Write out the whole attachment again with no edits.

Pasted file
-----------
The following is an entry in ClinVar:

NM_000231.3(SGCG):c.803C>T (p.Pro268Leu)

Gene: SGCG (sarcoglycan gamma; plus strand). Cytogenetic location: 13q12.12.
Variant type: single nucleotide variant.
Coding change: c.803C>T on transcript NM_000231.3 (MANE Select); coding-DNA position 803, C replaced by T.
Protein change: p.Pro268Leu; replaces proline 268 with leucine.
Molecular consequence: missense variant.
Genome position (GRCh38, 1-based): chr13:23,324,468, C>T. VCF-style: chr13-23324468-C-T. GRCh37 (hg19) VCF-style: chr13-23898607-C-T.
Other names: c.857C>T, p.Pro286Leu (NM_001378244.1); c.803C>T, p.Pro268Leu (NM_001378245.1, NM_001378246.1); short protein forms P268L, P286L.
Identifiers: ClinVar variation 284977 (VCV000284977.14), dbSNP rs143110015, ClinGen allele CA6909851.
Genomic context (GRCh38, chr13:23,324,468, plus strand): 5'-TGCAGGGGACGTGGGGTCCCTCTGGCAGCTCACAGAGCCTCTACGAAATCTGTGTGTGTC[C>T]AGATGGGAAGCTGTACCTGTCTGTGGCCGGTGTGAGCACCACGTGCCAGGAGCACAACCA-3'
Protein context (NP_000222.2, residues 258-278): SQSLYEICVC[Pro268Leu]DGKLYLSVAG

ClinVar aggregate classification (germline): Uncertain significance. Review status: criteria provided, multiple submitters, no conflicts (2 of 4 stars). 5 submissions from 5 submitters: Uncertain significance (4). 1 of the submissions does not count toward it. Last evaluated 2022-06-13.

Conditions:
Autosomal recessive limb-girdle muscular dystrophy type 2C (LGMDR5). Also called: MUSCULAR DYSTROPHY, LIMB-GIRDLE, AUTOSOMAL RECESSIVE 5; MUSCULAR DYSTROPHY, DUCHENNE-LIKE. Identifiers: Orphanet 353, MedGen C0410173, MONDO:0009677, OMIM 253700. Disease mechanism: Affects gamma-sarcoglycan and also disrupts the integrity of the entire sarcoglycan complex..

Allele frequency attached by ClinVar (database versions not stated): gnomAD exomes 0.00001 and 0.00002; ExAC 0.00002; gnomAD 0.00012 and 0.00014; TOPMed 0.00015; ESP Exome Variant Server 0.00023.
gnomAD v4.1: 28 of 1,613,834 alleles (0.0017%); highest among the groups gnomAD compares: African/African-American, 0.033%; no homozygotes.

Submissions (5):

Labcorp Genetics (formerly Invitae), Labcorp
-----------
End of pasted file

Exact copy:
The following is an entry in ClinVar:

NM_000231.3(SGCG):c.803C>T (p.Pro268Leu)

Gene: SGCG (sarcoglycan gamma; plus strand). Cytogenetic location: 13q12.12.
Variant type: single nucleotide variant.
Coding change: c.803C>T on transcript NM_000231.3 (MANE Select); coding-DNA position 803, C replaced by T.
Protein change: p.Pro268Leu; replaces proline 268 with leucine.
Molecular consequence: missense variant.
Genome position (GRCh38, 1-based): chr13:23,324,468, C>T. VCF-style: chr13-23324468-C-T. GRCh37 (hg19) VCF-style: chr13-23898607-C-T.
Other names: c.857C>T, p.Pro286Leu (NM_001378244.1); c.803C>T, p.Pro268Leu (NM_001378245.1, NM_001378246.1); short protein forms P268L, P286L.
Identifiers: ClinVar variation 284977 (VCV000284977.14), dbSNP rs143110015, ClinGen allele CA6909851.
Genomic context (GRCh38, chr13:23,324,468, plus strand): 5'-TGCAGGGGACGTGGGGTCCCTCTGGCAGCTCACAGAGCCTCTACGAAATCTGTGTGTGTC[C>T]AGATGGGAAGCTGTACCTGTCTGTGGCCGGTGTGAGCACCACGTGCCAGGAGCACAACCA-3'
Protein context (NP_000222.2, residues 258-278): SQSLYEICVC[Pro268Leu]DGKLYLSVAG

ClinVar aggregate classification (germline): Uncertain significance. Review status: criteria provided, multiple submitters, no conflicts (2 of 4 stars). 5 submissions from 5 submitters: Uncertain significance (4). 1 of the submissions does not count toward it. Last evaluated 2022-06-13.

Conditions:
Autosomal recessive limb-girdle muscular dystrophy type 2C (LGMDR5). Also called: MUSCULAR DYSTROPHY, LIMB-GIRDLE, AUTOSOMAL RECESSIVE 5; MUSCULAR DYSTROPHY, DUCHENNE-LIKE. Identifiers: Orphanet 353, MedGen C0410173, MONDO:0009677, OMIM 253700. Disease mechanism: Affects gamma-sarcoglycan and also disrupts the integrity of the entire sarcoglycan complex..

Allele frequency attached by ClinVar (database versions not stated): gnomAD exomes 0.00001 and 0.00002; ExAC 0.00002; gnomAD 0.00012 and 0.00014; TOPMed 0.00015; ESP Exome Variant Server 0.00023.
gnomAD v4.1: 28 of 1,613,834 alleles (0.0017%); highest among the groups gnomAD compares: African/African-American, 0.033%; no homozygotes.

Submissions (5):

Labcorp Genetics (formerly Invitae), Labcorp